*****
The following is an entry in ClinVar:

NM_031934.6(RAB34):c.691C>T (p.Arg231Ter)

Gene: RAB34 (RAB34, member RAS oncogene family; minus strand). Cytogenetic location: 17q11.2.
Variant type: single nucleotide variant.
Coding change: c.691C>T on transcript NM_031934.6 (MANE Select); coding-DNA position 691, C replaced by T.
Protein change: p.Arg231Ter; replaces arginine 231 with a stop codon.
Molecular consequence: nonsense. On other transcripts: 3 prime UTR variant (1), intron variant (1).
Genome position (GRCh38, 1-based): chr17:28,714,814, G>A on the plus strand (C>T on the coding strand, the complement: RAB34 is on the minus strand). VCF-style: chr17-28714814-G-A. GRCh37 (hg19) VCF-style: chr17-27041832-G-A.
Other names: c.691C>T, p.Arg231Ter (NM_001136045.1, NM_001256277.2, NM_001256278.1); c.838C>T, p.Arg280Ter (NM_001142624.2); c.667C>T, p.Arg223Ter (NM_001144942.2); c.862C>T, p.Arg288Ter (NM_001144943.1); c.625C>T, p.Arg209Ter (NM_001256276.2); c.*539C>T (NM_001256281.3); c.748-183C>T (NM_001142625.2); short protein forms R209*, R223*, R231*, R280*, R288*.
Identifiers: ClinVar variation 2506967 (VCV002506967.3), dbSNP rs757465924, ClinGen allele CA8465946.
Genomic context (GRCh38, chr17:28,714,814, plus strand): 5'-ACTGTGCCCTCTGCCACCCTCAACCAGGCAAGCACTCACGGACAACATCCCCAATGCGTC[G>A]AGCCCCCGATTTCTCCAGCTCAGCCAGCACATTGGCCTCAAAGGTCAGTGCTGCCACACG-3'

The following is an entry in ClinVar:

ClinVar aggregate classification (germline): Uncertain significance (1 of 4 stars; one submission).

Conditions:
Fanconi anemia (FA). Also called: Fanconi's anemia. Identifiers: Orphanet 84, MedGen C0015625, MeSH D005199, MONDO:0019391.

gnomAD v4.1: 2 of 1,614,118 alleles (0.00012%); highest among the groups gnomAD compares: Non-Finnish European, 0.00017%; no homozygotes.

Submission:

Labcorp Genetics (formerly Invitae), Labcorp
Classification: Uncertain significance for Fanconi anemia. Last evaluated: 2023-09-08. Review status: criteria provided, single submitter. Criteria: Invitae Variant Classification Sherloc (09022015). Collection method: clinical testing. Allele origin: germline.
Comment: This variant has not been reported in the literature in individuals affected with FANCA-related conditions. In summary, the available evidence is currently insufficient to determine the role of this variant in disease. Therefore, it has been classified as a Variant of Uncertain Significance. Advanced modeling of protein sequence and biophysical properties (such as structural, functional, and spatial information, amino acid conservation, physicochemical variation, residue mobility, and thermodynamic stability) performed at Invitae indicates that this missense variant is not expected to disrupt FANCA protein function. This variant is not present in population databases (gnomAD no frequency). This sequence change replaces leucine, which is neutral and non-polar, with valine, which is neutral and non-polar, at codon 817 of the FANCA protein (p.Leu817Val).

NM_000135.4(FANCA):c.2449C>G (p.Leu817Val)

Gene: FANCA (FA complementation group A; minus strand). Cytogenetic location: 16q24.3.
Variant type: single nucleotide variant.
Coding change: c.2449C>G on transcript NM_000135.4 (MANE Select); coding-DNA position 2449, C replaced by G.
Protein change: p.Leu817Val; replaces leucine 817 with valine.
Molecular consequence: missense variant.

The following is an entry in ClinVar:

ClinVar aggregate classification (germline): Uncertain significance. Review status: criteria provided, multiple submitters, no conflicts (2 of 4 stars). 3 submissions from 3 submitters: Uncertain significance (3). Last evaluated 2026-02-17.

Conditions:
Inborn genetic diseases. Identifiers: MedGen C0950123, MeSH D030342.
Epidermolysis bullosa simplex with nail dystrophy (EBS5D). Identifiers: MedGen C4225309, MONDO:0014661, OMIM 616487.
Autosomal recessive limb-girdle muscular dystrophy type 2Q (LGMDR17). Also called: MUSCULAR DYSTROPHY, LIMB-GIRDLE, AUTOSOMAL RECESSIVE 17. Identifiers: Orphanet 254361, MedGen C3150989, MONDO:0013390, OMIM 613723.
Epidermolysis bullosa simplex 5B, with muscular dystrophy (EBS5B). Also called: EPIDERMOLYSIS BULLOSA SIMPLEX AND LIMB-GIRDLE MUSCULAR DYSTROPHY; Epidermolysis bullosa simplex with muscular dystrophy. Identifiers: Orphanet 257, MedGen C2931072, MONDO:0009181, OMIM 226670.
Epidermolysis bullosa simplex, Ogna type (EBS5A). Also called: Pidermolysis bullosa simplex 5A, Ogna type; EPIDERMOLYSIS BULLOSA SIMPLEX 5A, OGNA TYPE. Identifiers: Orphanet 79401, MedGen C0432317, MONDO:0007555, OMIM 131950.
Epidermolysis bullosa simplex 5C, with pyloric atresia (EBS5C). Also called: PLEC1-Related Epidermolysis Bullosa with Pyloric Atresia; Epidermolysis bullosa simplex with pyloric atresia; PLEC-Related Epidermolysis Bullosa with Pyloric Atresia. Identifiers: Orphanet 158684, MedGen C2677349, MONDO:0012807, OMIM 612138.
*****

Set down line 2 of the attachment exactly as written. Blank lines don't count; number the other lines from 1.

NM_031934.6(RAB34):c.691C>T (p.Arg231Ter)